GOUT FAST FACT

Gout is a disease that does not discriminate based on race.

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Patient Information About Gout: FAQ’s

Why did I get gout?

It’s impossible to generalize. Genetics, obesity, kidney disease and overindulgence can all play a role. It is not clear why urate crystals more readily form in some people than others.

Once I’m diagnosed, what should I ask my doctor about gout?

Ask your doctor the following questions to help you determine how to help control your symptoms and properly adhere to the prescribed treatment:

  • Are there any lifestyle changes I can make that might reduce my risk of developing gout or having a gout attack?
  • Will any of the current medications that I am taking increase my risk for hyperuricemia?
  • How does medication work to help my gout?
  • Could gout medication interact with other medications I am taking?
  • What should I do if my symptoms are not relieved while taking gout medication?

What can I do to help prevent and minimize future attacks?

  • Take your medication as prescribed.
  • Seek treatment for gout when the symptoms first occur.
  • Follow up with your physician until you find a treatment that is right for you.
  • Tell your physician about all the medications and over-the-counter products you take, including herbs and vitamins. Some medications, such as some transplant medicines, blood pressure medications and low-dose aspirin may elevate your uric acid level.
  • Maintain a healthy, balanced diet.
  • Exercise regularly and maintain a healthy body weight.
  • Know your uric acid level – it should be at or below 6.0 mg/dL.

What are some of the potential consequences of not seeking treatment or not following my treatment plan?

  • If left untreated, gout can lead to permanent joint damage and destruction of tissue, such as kidney stones or tophi.
  • Deforming and disabling arthritis ─ While tophi (deposits of urate crystals that settle under the skin in the joint space and tendons) are relatively painless, acute inflammation can occur around them. Eventually, extensive destruction of joints and large tophi beneath the skin may lead to deformities, particularly of the hands and feet.
  • Kidney stones ─ Kidney stones are extremely painful and are often composed of uric acid.  They may block the urinary tract and, if left untreated, can result in infection and damage to the kidneys. Approximately one out of five gout sufferers, generally those who poorly control the disease, will develop kidney stones.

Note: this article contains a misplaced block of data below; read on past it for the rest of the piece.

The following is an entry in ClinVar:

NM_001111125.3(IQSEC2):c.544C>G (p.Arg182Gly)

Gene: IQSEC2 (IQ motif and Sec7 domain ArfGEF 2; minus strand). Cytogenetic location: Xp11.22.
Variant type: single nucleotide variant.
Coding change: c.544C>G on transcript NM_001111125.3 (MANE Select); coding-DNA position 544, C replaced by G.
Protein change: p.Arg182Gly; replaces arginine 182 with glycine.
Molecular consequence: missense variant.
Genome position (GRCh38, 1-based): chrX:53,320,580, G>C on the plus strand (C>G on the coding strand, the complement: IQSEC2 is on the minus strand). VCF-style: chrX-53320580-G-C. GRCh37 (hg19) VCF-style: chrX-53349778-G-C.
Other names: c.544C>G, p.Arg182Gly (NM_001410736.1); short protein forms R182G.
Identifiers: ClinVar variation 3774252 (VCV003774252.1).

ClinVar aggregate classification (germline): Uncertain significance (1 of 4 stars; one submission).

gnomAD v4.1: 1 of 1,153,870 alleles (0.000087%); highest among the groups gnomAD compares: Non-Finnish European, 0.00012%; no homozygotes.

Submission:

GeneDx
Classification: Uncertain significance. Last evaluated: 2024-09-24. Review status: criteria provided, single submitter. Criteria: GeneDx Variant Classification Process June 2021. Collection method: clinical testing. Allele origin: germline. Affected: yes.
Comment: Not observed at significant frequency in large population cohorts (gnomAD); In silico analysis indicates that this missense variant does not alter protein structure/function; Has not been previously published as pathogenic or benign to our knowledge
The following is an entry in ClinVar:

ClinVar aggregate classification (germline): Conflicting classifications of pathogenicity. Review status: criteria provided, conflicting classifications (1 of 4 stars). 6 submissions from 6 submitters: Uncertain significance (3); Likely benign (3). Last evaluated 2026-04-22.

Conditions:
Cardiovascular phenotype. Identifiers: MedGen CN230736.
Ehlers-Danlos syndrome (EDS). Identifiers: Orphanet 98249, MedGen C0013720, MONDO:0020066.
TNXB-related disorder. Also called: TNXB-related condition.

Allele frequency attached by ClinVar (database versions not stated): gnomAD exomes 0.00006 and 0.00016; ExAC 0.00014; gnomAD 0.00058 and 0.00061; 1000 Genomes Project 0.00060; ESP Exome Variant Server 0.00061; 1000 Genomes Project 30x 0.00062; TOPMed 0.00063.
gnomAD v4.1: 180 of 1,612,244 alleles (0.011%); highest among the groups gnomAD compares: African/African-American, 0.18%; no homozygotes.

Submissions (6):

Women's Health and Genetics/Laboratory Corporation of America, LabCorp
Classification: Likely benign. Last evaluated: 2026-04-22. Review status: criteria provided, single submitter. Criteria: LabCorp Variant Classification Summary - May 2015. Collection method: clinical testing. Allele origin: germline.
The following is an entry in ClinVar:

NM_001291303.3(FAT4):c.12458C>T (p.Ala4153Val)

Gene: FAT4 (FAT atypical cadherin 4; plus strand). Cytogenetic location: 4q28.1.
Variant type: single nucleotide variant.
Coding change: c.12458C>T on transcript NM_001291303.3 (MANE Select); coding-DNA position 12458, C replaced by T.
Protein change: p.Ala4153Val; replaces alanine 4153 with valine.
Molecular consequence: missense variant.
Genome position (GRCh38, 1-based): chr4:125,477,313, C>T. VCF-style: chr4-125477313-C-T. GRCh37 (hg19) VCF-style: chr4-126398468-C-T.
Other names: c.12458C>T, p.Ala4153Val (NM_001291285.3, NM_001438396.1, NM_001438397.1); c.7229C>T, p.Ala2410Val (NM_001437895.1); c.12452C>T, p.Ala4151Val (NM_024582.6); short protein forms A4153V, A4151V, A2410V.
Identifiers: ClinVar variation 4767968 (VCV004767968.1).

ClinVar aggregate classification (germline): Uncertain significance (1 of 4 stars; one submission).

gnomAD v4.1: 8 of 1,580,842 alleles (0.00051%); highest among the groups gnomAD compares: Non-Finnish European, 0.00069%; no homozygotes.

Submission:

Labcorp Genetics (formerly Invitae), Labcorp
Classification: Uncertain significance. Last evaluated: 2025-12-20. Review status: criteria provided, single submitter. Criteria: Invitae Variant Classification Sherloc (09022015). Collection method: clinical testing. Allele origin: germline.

Are there any experimental treatments I can try?

  • There are a number of clinical trials currently seeking patients. Click here for more information.

Are the risk factors for women different than men?

  • Sufficient levels of estrogen may protect women through much of their adult life. Women tend to develop gout after menopause. They may have other medical conditions such as high blood pressure causing kidney problems and may be taking medication that affects their body’s ability to keep uric acid low. Women also get joint damage, sometimes including large crystal deposits made up of uric acid called tophi.

Is the emergency room the right place to seek treatment?

  • The appropriate use of the emergency room is when an acute attack cannot be managed by medications on hand. At the emergency room, doctors can diagnosis gout and rule out other potential health problems. The emergency room can also administer pain relief. On an ongoing basis, gout patients should be under a physician’s care and follow a treatment plan that focuses on treating gout successfully with minimal complications.

How often should I have my uric acid level checked?

  • A simple blood test for uric acid is recommended every six months to help your physician track progress toward your treatment goal. Your uric acid should always be below 6.0 mg/dL.

I’ve heard that drinking cherry juice can help prevent gout flares. Is that true?

  • Cherry juice plays no known role in acute gout care. Ascorbic acid is a component found in many fruits, including cherries. While ascorbic acid is known to lower uric acid levels, its effect is so slight that in the majority of patients, it will not be sufficient to lower uric acid to the target level of 6.0 mg/dL or below. For more information about ways to help prevent gout flares, talk to your doctor and visit the ‘Self-Care Strategies’ section of this website.

What are the common symptoms associated with gout?

Symptoms of gout flares can include pain, tenderness or swelling in one or more of the following joints:

  • Big toe
  • Instep
  • Ankle
  • Heel
  • Knee
  • Achilles tendon
  • Wrist
  • Finger
  • Elbow